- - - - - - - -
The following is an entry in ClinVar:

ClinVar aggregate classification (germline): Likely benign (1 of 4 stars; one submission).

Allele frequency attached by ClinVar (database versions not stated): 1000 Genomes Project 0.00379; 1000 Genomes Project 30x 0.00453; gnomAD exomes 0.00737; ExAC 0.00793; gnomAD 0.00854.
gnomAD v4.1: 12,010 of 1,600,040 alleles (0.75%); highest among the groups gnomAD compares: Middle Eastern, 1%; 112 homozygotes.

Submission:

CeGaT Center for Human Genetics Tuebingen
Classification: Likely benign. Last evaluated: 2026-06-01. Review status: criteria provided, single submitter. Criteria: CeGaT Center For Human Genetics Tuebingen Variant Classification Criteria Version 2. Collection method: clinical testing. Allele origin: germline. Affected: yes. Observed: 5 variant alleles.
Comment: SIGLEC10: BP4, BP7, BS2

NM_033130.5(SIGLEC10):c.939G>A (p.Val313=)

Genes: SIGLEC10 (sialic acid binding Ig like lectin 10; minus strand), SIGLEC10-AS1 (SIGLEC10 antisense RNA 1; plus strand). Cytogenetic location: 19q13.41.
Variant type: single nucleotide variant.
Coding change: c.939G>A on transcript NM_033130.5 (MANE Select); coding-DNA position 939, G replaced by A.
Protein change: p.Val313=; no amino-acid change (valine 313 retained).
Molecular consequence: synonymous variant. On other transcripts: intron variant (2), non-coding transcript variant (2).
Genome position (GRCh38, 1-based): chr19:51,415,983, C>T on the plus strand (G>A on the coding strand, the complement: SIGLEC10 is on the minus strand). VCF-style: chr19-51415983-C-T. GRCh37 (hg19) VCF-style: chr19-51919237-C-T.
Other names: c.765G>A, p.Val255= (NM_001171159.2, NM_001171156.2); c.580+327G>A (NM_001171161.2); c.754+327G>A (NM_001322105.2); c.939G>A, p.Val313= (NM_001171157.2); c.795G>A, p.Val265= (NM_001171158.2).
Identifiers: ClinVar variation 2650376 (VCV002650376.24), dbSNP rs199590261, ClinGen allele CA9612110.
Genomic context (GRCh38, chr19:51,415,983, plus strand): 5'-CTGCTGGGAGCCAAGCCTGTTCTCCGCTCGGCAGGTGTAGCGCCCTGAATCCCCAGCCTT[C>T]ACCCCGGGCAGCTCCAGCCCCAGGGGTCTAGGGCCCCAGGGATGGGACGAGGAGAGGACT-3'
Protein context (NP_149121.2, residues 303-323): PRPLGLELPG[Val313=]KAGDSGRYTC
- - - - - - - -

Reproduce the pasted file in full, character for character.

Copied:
The following is an entry in ClinVar:

ClinVar aggregate classification (germline): Likely benign (1 of 4 stars; one submission).

Allele frequency attached by ClinVar (database versions not stated): 1000 Genomes Project 0.00379; 1000 Genomes Project 30x 0.00453; gnomAD exomes 0.00737; ExAC 0.00793; gnomAD 0.00854.
gnomAD v4.1: 12,010 of 1,600,040 alleles (0.75%); highest among the groups gnomAD compares: Middle Eastern, 1%; 112 homozygotes.

Submission:

CeGaT Center for Human Genetics Tuebingen
Classification: Likely benign. Last evaluated: 2026-06-01. Review status: criteria provided, single submitter. Criteria: CeGaT Center For Human Genetics Tuebingen Variant Classification Criteria Version 2. Collection method: clinical testing. Allele origin: germline. Affected: yes. Observed: 5 variant alleles.
Comment: SIGLEC10: BP4, BP7, BS2

NM_033130.5(SIGLEC10):c.939G>A (p.Val313=)

Genes: SIGLEC10 (sialic acid binding Ig like lectin 10; minus strand), SIGLEC10-AS1 (SIGLEC10 antisense RNA 1; plus strand). Cytogenetic location: 19q13.41.
Variant type: single nucleotide variant.
Coding change: c.939G>A on transcript NM_033130.5 (MANE Select); coding-DNA position 939, G replaced by A.
Protein change: p.Val313=; no amino-acid change (valine 313 retained).
Molecular consequence: synonymous variant. On other transcripts: intron variant (2), non-coding transcript variant (2).
Genome position (GRCh38, 1-based): chr19:51,415,983, C>T on the plus strand (G>A on the coding strand, the complement: SIGLEC10 is on the minus strand). VCF-style: chr19-51415983-C-T. GRCh37 (hg19) VCF-style: chr19-51919237-C-T.
Other names: c.765G>A, p.Val255= (NM_001171159.2, NM_001171156.2); c.580+327G>A (NM_001171161.2); c.754+327G>A (NM_001322105.2); c.939G>A, p.Val313= (NM_001171157.2); c.795G>A, p.Val265= (NM_001171158.2).
Identifiers: ClinVar variation 2650376 (VCV002650376.24), dbSNP rs199590261, ClinGen allele CA9612110.
Genomic context (GRCh38, chr19:51,415,983, plus strand): 5'-CTGCTGGGAGCCAAGCCTGTTCTCCGCTCGGCAGGTGTAGCGCCCTGAATCCCCAGCCTT[C>T]ACCCCGGGCAGCTCCAGCCCCAGGGGTCTAGGGCCCCAGGGATGGGACGAGGAGAGGACT-3'
Protein context (NP_149121.2, residues 303-323): PRPLGLELPG[Val313=]KAGDSGRYTC